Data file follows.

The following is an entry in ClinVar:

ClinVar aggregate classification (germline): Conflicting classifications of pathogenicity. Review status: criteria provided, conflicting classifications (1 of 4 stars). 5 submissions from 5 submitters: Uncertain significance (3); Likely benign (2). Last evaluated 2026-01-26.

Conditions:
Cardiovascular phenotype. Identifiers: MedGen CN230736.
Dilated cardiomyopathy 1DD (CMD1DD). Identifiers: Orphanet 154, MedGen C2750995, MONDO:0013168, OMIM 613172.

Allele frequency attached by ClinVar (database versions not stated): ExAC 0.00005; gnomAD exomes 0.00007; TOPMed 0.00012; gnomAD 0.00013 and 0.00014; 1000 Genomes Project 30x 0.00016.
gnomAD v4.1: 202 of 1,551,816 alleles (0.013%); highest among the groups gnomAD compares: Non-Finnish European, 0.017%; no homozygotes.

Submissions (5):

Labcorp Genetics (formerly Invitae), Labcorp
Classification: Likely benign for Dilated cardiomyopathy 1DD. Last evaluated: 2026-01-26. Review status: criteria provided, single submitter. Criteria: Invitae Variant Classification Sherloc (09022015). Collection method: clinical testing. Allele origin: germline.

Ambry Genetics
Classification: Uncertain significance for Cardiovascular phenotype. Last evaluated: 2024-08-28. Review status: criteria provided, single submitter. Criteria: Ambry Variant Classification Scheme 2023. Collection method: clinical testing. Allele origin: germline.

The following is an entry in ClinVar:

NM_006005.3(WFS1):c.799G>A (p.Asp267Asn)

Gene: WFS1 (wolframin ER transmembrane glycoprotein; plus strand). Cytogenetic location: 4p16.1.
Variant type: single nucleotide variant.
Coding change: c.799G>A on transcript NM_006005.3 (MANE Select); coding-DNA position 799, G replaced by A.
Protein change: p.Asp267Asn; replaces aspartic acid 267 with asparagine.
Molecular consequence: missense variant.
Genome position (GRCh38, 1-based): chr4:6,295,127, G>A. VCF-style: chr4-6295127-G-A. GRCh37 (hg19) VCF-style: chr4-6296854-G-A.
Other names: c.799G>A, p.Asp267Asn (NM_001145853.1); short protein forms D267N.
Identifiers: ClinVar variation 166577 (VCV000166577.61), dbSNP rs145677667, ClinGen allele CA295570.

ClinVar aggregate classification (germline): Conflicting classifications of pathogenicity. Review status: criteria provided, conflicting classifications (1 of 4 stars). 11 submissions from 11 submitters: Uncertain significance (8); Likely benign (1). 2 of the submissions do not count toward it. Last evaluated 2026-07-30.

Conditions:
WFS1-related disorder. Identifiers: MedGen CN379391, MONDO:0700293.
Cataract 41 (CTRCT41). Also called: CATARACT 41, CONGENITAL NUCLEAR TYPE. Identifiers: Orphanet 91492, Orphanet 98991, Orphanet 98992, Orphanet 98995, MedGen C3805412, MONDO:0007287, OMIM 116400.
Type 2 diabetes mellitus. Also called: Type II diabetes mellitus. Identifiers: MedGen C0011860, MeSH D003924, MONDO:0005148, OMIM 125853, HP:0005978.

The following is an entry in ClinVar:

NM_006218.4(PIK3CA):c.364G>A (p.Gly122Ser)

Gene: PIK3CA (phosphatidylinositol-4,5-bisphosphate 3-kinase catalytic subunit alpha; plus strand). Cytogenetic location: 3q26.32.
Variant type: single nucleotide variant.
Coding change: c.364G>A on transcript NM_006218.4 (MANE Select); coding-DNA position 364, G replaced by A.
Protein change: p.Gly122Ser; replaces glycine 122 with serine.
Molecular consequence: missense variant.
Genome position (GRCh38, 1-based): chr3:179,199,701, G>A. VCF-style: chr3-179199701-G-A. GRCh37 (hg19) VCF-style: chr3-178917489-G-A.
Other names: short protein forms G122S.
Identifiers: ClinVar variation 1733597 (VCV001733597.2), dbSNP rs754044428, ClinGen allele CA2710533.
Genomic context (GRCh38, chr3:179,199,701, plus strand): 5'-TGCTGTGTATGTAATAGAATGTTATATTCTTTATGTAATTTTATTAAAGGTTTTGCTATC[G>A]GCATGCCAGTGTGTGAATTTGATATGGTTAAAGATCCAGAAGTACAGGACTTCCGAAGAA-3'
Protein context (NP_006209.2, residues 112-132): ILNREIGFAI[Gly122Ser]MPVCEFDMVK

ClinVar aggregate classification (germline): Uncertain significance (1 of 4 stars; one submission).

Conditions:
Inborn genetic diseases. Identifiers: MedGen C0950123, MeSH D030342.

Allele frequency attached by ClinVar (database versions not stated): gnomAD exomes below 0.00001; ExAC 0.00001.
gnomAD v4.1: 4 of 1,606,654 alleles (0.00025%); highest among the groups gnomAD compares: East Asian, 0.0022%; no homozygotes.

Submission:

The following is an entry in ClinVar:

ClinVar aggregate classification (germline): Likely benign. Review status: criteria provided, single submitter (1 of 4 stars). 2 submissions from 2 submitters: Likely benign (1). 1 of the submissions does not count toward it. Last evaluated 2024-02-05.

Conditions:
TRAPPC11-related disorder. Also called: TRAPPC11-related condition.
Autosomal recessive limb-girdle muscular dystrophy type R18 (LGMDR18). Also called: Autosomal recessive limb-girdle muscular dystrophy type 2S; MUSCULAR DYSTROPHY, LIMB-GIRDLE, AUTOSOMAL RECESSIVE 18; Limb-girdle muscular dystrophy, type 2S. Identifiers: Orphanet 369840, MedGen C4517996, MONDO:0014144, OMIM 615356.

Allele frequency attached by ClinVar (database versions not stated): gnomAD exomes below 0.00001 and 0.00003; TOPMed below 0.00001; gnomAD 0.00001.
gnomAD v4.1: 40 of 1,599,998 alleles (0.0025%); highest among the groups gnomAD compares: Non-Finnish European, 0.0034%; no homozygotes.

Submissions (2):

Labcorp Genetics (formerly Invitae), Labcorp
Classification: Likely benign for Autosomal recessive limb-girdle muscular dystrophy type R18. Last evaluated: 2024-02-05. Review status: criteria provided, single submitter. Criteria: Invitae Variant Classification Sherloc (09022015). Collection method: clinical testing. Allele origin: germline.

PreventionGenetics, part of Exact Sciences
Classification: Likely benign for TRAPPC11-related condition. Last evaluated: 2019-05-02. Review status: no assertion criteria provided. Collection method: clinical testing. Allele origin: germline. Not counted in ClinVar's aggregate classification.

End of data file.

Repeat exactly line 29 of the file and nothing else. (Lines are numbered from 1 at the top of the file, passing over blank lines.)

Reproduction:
NM_006218.4(PIK3CA):c.364G>A (p.Gly122Ser)